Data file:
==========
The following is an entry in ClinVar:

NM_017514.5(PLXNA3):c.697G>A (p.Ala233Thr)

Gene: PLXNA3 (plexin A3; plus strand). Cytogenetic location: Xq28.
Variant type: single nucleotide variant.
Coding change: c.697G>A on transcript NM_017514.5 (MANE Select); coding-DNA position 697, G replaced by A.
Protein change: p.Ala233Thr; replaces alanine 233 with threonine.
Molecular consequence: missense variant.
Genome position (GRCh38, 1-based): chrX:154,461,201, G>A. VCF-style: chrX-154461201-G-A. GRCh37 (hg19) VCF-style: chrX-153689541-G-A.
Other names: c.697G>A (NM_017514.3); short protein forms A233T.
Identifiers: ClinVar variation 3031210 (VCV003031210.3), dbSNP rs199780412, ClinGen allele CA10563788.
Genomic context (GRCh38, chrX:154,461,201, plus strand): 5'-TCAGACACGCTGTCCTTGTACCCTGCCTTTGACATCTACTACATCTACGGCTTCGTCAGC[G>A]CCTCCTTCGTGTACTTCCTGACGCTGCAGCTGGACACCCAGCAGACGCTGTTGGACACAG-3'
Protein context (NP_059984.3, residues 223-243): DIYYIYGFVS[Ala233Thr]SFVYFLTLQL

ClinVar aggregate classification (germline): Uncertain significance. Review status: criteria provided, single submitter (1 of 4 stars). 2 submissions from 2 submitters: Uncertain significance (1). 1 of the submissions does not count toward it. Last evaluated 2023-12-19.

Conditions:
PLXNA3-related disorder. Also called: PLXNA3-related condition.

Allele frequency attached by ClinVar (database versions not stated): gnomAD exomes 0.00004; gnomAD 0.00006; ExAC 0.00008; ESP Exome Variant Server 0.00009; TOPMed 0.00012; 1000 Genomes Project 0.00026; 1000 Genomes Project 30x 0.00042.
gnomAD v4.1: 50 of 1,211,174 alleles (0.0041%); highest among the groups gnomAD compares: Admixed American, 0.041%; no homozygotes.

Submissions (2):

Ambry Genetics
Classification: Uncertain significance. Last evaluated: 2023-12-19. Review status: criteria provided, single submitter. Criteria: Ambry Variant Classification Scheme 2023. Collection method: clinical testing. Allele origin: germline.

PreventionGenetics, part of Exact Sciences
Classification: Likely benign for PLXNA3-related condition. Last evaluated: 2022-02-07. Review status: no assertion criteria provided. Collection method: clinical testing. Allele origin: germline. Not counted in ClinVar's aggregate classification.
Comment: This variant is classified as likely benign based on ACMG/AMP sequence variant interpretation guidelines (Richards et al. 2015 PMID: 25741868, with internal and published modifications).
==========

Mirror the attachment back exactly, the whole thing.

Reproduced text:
The following is an entry in ClinVar:

NM_017514.5(PLXNA3):c.697G>A (p.Ala233Thr)

Gene: PLXNA3 (plexin A3; plus strand). Cytogenetic location: Xq28.
Variant type: single nucleotide variant.
Coding change: c.697G>A on transcript NM_017514.5 (MANE Select); coding-DNA position 697, G replaced by A.
Protein change: p.Ala233Thr; replaces alanine 233 with threonine.
Molecular consequence: missense variant.
Genome position (GRCh38, 1-based): chrX:154,461,201, G>A. VCF-style: chrX-154461201-G-A. GRCh37 (hg19) VCF-style: chrX-153689541-G-A.
Other names: c.697G>A (NM_017514.3); short protein forms A233T.
Identifiers: ClinVar variation 3031210 (VCV003031210.3), dbSNP rs199780412, ClinGen allele CA10563788.
Genomic context (GRCh38, chrX:154,461,201, plus strand): 5'-TCAGACACGCTGTCCTTGTACCCTGCCTTTGACATCTACTACATCTACGGCTTCGTCAGC[G>A]CCTCCTTCGTGTACTTCCTGACGCTGCAGCTGGACACCCAGCAGACGCTGTTGGACACAG-3'
Protein context (NP_059984.3, residues 223-243): DIYYIYGFVS[Ala233Thr]SFVYFLTLQL

ClinVar aggregate classification (germline): Uncertain significance. Review status: criteria provided, single submitter (1 of 4 stars). 2 submissions from 2 submitters: Uncertain significance (1). 1 of the submissions does not count toward it. Last evaluated 2023-12-19.

Conditions:
PLXNA3-related disorder. Also called: PLXNA3-related condition.

Allele frequency attached by ClinVar (database versions not stated): gnomAD exomes 0.00004; gnomAD 0.00006; ExAC 0.00008; ESP Exome Variant Server 0.00009; TOPMed 0.00012; 1000 Genomes Project 0.00026; 1000 Genomes Project 30x 0.00042.
gnomAD v4.1: 50 of 1,211,174 alleles (0.0041%); highest among the groups gnomAD compares: Admixed American, 0.041%; no homozygotes.

Submissions (2):

Ambry Genetics
Classification: Uncertain significance. Last evaluated: 2023-12-19. Review status: criteria provided, single submitter. Criteria: Ambry Variant Classification Scheme 2023. Collection method: clinical testing. Allele origin: germline.

PreventionGenetics, part of Exact Sciences
Classification: Likely benign for PLXNA3-related condition. Last evaluated: 2022-02-07. Review status: no assertion criteria provided. Collection method: clinical testing. Allele origin: germline. Not counted in ClinVar's aggregate classification.
Comment: This variant is classified as likely benign based on ACMG/AMP sequence variant interpretation guidelines (Richards et al. 2015 PMID: 25741868, with internal and published modifications).